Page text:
Molly-Mae donates £1,000 to Ashley Cain's daughter's fundraiser as billionaire PLT founder gives a huge £20,000

MOLLY-MAE Hague and Mrs Hinch were among the big-hearted donors to give to Ashley Cain's fundraiser to help get his seven-month-old daughter Azaylia potentially life-saving leukaemia treatment.

Fashion brand Pretty Little Thing's founder Umar Kamani also showed staggering generosity by giving a huge £20,000.

The GoFundMe page surpassed its £1 million goal in just hours today, with 30-year-old Ashley explaining that it was his baby girl's only chance.

Earlier this week, the heartbroken star revealed that Azaylia had relapsed after an unsuccessful bone marrow transplant.

The devastated family now face a race against time to secure a spot in Singapore for year-long CAR-T therapy, plus a haplo transplant, which will give Azaylia the best chance at survival.

They need a £500,000 deposit just to be accepted into the hospital and onto the program, with Ashley desperate to raise a million as soon as possible to give Azaylia the best chance.

And thanks to his kind followers and famous friends, Ashley has raised over £1.2 million in just 18 hours.

Billionaire Umar is currently the top donor with the £20,000 windfall, with the 33-year-old Manchester-based businessman one of the most successful entrepreneurs in the country.

Faded Clothing were second with a £10,000 donation, which was matched by In The Style founder Adam Frisby.

Mrs Hinch gave £3,000, and Love Island stars Molly-Mae and Maura Higgins £1,000 each.

Footballer Andre Gray, who is engaged to Little Mix star Leigh-Anne Pinnock also donated £1,000, and Marvin Humes £500.

Over 86,000 people have donated in total having been left moved by Azaylia's ongoing battle after she was diagnosed with leukaemia at eight weeks old.

Last week, Ashley fought back tears and admitted that he was "broken" after being told that the recent transplant did not work as hoped, adding that his "heart had been torn to pieces" on the "hardest day" of Azaylia's fight so far.

Begging fans to give what they can, the former footballer shared photos taken for his daughter's emergency passport as he wrote: "After long discussions and a global outreach for treatment, our consultants along with consultants from around the world have come to the conclusion that the ONLY option to save Azaylia’s life is to fly to Singapore for CAR-T therapy plus a haplo transplant, for a minimum period of 1 year.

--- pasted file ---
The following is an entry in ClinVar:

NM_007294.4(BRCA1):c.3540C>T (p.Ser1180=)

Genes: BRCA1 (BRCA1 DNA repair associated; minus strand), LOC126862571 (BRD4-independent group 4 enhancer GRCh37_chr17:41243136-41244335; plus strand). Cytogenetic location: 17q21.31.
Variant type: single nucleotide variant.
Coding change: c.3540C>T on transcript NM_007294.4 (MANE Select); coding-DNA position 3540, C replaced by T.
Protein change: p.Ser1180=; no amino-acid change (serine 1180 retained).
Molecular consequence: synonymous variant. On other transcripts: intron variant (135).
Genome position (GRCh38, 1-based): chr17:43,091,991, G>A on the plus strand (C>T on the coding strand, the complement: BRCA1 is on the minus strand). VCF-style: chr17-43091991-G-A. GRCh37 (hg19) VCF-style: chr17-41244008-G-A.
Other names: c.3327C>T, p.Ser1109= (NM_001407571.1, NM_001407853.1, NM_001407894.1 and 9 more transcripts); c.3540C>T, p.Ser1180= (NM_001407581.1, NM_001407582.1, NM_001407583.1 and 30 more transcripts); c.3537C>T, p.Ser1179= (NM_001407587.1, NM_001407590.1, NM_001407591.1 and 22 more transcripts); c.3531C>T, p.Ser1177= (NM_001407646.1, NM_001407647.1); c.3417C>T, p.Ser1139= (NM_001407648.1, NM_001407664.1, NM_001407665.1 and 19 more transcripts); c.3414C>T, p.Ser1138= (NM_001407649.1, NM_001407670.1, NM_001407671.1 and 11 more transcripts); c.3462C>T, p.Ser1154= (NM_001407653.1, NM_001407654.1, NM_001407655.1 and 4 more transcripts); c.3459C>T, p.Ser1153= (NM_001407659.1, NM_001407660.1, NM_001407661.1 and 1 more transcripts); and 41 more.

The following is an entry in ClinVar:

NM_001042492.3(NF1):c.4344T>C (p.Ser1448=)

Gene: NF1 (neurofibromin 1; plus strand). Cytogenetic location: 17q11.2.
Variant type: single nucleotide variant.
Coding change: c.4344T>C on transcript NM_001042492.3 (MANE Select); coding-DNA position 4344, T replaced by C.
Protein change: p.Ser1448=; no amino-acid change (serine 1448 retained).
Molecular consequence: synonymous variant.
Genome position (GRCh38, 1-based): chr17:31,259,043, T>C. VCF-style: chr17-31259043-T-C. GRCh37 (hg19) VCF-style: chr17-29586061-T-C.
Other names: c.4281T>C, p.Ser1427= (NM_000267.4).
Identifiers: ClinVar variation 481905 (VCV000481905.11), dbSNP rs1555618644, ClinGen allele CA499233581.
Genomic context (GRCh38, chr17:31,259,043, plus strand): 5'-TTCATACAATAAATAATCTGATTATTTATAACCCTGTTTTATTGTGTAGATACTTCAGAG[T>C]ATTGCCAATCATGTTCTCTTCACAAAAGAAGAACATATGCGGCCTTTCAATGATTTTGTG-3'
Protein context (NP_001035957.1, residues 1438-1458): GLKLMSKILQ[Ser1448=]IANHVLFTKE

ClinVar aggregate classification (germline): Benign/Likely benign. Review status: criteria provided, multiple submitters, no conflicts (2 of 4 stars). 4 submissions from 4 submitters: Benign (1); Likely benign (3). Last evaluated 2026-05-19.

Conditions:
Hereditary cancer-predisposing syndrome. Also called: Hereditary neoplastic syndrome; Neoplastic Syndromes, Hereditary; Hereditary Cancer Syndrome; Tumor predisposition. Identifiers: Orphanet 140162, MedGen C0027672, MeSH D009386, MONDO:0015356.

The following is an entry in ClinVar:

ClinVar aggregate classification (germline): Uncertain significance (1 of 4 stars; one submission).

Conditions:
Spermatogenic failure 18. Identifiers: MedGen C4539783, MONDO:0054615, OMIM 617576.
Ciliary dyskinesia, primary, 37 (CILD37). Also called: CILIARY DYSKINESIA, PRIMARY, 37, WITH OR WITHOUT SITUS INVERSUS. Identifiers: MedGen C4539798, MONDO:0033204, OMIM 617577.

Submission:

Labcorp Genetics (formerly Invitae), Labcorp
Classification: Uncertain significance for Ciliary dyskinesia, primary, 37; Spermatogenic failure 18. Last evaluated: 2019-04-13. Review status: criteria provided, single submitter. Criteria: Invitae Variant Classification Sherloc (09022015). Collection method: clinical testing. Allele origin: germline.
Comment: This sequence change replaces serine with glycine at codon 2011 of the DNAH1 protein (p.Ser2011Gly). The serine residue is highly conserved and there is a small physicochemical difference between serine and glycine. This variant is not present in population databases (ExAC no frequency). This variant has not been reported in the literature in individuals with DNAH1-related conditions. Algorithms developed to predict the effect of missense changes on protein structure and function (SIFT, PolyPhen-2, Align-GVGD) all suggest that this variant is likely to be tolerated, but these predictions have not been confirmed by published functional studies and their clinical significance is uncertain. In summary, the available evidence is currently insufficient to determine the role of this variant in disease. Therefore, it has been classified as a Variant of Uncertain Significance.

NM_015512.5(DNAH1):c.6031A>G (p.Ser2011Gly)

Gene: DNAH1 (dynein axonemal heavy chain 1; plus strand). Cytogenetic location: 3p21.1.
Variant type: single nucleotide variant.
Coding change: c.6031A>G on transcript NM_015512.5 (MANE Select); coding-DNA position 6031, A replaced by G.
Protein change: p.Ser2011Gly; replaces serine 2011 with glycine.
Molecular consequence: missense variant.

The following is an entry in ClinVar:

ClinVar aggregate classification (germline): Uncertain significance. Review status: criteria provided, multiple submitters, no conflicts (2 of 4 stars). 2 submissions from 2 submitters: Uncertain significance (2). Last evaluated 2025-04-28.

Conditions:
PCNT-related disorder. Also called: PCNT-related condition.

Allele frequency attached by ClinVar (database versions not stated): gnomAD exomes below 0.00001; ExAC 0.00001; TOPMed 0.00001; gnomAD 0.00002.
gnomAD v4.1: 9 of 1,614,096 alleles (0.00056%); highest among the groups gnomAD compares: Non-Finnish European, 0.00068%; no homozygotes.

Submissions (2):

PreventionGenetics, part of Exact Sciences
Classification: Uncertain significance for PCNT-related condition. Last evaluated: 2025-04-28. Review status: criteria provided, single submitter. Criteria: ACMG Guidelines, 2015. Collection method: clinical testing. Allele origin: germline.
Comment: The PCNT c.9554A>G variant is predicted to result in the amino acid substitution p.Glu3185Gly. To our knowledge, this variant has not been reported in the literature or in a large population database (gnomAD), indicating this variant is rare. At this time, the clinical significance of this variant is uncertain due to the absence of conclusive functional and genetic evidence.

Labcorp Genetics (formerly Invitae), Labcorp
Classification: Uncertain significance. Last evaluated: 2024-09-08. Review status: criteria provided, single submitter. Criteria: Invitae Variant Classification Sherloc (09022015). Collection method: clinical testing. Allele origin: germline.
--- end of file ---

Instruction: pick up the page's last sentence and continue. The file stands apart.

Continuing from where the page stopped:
"Because of the aggressiveness of Azaylia’s disease, we don’t have time on our side and we may have to fly out within a matter of weeks. This treatment and associated expenses will be in excess of 1 million pounds with an initial deposit of £500,000 just to be accepted into the hospital and onto the program.

"Azaylia is such a strong little girl who has fought through every near impossible battle so far and she has done it all with love in her heart and a smile on her face! We pray that we can raise the funds to get her to Singapore so she can continue fighting for the life that she loves so much! ❤️"

He added: "Azaylia has changed our lives, she has made our lives and she deserves the chance to live her own life. She is beautiful, she is strong, she is courageous and she glows with hope and happiness. Our hearts are intertwined and with one beat of her heart, our hearts beat along together. Please help our hearts continue to beat as one! ❤️

"We are on our knees asking for help to get us to Singapore. Even the smallest of donations can help us reach out goal! Please help us to save our beautiful daughter Azaylia, she has inspired not only us as her parents but so many other people around the world. If you have been following our journey you can see that she shows us all everyday how much she loves life and wants to be here! ❤️"

Ashley and his partner Safiyya expected Azaylia to get the all-clear in February after gruelling chemotherapy treatment, but were left "blindsided" when they were instead told that the cancer had returned.

She went on to have a bone marrow transplant, which doctors hoped would beat the disease.

Ashley wrote earlier this week: "Consultants made us aware that if her leukaemia returns after transplant there are only few options left.

"Over the last few weeks we have been exploring one of these options, by weaning her off her cyclosporine medication to give her donor cells a boost, in the hope that they take action in combating the leukaemia."

Source: Read Full Article